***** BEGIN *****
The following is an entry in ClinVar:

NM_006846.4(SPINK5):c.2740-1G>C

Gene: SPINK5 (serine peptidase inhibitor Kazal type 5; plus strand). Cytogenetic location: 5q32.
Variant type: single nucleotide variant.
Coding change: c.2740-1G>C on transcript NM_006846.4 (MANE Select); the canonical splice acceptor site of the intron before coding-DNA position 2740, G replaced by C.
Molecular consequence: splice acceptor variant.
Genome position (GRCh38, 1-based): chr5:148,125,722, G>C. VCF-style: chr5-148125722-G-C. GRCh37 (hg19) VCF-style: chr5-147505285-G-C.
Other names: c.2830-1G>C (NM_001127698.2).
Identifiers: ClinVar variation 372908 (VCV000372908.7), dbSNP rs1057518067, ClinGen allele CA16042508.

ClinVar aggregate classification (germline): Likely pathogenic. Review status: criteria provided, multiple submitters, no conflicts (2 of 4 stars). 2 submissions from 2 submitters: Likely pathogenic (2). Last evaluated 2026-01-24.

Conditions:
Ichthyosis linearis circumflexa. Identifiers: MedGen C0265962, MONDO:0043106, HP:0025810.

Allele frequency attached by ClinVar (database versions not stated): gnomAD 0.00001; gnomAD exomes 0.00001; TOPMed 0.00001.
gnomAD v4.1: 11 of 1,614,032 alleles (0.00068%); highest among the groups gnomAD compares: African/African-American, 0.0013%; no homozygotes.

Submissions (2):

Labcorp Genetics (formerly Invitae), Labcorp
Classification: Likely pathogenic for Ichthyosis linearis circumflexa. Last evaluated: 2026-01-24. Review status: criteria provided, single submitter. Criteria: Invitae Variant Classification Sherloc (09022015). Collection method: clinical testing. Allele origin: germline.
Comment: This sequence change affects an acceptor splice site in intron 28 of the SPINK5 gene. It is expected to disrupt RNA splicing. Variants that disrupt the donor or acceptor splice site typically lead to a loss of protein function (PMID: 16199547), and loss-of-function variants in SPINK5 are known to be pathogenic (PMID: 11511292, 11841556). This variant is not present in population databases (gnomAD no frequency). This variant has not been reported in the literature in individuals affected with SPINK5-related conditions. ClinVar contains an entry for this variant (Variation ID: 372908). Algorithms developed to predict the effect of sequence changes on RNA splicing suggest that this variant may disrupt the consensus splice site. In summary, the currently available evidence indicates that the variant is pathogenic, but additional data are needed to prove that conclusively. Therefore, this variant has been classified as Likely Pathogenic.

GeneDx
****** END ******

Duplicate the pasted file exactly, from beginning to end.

The following is an entry in ClinVar:

NM_006846.4(SPINK5):c.2740-1G>C

Gene: SPINK5 (serine peptidase inhibitor Kazal type 5; plus strand). Cytogenetic location: 5q32.
Variant type: single nucleotide variant.
Coding change: c.2740-1G>C on transcript NM_006846.4 (MANE Select); the canonical splice acceptor site of the intron before coding-DNA position 2740, G replaced by C.
Molecular consequence: splice acceptor variant.
Genome position (GRCh38, 1-based): chr5:148,125,722, G>C. VCF-style: chr5-148125722-G-C. GRCh37 (hg19) VCF-style: chr5-147505285-G-C.
Other names: c.2830-1G>C (NM_001127698.2).
Identifiers: ClinVar variation 372908 (VCV000372908.7), dbSNP rs1057518067, ClinGen allele CA16042508.

ClinVar aggregate classification (germline): Likely pathogenic. Review status: criteria provided, multiple submitters, no conflicts (2 of 4 stars). 2 submissions from 2 submitters: Likely pathogenic (2). Last evaluated 2026-01-24.

Conditions:
Ichthyosis linearis circumflexa. Identifiers: MedGen C0265962, MONDO:0043106, HP:0025810.

Allele frequency attached by ClinVar (database versions not stated): gnomAD 0.00001; gnomAD exomes 0.00001; TOPMed 0.00001.
gnomAD v4.1: 11 of 1,614,032 alleles (0.00068%); highest among the groups gnomAD compares: African/African-American, 0.0013%; no homozygotes.

Submissions (2):

Labcorp Genetics (formerly Invitae), Labcorp
Classification: Likely pathogenic for Ichthyosis linearis circumflexa. Last evaluated: 2026-01-24. Review status: criteria provided, single submitter. Criteria: Invitae Variant Classification Sherloc (09022015). Collection method: clinical testing. Allele origin: germline.
Comment: This sequence change affects an acceptor splice site in intron 28 of the SPINK5 gene. It is expected to disrupt RNA splicing. Variants that disrupt the donor or acceptor splice site typically lead to a loss of protein function (PMID: 16199547), and loss-of-function variants in SPINK5 are known to be pathogenic (PMID: 11511292, 11841556). This variant is not present in population databases (gnomAD no frequency). This variant has not been reported in the literature in individuals affected with SPINK5-related conditions. ClinVar contains an entry for this variant (Variation ID: 372908). Algorithms developed to predict the effect of sequence changes on RNA splicing suggest that this variant may disrupt the consensus splice site. In summary, the currently available evidence indicates that the variant is pathogenic, but additional data are needed to prove that conclusively. Therefore, this variant has been classified as Likely Pathogenic.

GeneDx